All foreign nationals, including permanent residents of Japan, are required to have their fingerprints electronically scanned and are photographed upon arrival in Japan. Refusal to provide fingerprints or be photographed is grounds for refusal of entry into Japan. People under 16 years of age and holders of diplomatic or official visas are exempt. More information is available from the
Immigration Bureau of Japan.
If you reside in Japan, ensure you are aware of, and comply with, relevant immigration, visa and residence registration requirements. Further information is available from the
Immigration Bureau of Japan and
Ministry of Internal Affairs and Communication.
Japan has strict rules governing the importation of medication, and what can be carried into the country by travellers for personal use. See
Health section for more information.
Make sure your passport has at least six months' validity from your planned date of return to Australia.
Safety and security
Japan generally has a low rate of crime. However, exercise common sense and look out for suspicious behaviour, as you would in Australia.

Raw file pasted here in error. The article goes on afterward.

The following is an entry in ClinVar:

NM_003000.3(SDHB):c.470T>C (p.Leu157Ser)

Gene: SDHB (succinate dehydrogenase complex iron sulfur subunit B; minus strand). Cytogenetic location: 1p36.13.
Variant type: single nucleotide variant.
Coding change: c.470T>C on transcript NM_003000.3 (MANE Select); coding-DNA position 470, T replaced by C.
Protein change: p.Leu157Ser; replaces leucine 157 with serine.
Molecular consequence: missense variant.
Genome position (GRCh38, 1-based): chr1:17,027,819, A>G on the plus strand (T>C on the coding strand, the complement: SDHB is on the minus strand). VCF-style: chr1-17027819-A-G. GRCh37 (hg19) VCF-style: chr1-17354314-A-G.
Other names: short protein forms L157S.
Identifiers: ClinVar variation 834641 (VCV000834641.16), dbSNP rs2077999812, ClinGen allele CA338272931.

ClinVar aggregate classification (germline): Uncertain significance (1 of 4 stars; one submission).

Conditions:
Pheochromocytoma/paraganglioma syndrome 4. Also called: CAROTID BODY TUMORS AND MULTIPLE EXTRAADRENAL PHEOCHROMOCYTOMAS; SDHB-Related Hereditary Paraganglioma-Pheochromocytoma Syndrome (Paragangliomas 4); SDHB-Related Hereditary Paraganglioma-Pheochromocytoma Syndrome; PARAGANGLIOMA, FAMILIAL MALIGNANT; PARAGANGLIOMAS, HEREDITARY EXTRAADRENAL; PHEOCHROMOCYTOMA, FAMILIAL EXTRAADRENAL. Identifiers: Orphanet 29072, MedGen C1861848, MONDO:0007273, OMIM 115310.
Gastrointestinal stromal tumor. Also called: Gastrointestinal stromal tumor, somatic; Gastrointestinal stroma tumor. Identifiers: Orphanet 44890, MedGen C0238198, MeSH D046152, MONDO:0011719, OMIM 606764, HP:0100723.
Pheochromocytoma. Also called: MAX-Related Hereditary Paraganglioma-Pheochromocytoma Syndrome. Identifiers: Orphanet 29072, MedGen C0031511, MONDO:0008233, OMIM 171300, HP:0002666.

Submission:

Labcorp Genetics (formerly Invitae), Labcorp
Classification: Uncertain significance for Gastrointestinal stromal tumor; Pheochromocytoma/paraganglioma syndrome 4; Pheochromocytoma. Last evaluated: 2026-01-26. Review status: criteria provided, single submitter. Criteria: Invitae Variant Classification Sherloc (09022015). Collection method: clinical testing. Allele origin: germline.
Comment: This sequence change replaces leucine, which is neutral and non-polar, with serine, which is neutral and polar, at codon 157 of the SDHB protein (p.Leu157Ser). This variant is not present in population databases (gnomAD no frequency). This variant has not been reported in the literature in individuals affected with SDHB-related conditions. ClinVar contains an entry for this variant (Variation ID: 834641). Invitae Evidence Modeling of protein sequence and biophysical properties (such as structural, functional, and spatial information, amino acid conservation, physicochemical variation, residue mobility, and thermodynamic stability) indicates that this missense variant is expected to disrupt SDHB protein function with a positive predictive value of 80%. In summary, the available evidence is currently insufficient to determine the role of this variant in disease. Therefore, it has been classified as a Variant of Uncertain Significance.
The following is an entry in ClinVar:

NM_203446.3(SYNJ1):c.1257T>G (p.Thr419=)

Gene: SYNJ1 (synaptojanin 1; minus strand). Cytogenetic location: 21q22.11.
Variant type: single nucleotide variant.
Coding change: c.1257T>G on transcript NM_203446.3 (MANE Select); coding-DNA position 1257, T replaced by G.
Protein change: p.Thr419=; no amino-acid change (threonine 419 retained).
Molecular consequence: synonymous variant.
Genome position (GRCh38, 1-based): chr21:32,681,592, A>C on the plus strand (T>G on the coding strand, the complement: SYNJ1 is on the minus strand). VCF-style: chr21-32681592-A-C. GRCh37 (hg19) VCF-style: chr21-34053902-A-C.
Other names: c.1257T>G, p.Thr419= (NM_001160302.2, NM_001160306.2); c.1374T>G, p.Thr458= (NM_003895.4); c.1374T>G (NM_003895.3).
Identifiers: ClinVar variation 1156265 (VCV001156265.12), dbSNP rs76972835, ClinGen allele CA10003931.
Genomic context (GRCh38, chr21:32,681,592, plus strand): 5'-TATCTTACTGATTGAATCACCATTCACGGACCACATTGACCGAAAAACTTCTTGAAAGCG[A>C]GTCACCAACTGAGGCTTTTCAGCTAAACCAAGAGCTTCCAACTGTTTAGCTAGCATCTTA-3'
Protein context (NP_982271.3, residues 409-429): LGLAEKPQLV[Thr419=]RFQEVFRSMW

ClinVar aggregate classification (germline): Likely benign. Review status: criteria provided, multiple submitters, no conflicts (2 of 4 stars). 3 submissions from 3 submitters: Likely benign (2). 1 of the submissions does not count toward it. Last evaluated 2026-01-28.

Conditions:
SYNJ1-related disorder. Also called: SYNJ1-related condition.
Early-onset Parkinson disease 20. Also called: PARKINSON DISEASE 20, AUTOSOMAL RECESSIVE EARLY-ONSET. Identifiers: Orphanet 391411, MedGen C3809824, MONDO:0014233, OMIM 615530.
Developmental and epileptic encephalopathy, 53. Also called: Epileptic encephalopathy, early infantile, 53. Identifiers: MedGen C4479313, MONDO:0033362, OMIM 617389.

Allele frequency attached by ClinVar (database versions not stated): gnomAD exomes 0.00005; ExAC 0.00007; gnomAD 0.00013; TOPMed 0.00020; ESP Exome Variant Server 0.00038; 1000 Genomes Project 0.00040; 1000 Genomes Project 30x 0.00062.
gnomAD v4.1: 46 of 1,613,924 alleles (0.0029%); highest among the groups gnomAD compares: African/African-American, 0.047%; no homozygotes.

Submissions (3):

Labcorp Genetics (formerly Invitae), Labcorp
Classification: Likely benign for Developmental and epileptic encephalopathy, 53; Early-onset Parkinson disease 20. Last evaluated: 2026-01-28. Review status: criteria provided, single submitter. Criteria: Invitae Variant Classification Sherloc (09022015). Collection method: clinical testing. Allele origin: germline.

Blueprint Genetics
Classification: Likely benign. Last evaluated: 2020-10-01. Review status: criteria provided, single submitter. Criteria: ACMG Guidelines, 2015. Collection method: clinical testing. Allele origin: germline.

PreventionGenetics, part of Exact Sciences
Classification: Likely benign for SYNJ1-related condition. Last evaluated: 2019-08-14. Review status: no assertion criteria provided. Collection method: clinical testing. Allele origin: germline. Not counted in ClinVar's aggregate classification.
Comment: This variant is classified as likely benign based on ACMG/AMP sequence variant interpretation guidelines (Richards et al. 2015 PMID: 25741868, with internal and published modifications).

There have been reports of bars and night clubs (particularly in the Roppongi and Kabuki-cho entertainment areas of Tokyo) targeting foreign citizens for overcharging, fraudulent credit card charges, drink spiking, illegal drugs and, in some cases, assault. Some venues use street touts to entice foreigners into their premises. Australians have reported incidents where they have been poured drinks that have a higher percentage of alcohol than would normally be expected. In some cases, victims have woken up in an unknown locations and/or discovered exorbitant credit card charges.
We strongly recommend avoiding street touts or accepting drinks from strangers. Keep an eye on your belongings and never leave your drink unattended. Victims have experienced difficulties in obtaining police reports to submit to their banks and travel insurers.
Avoid carrying credit cards or large amounts of cash to parties, bars, clubs or entertainment districts. Think about your personal safety, take appropriate precautions and refer to our information for travellers
partying overseas for further advice.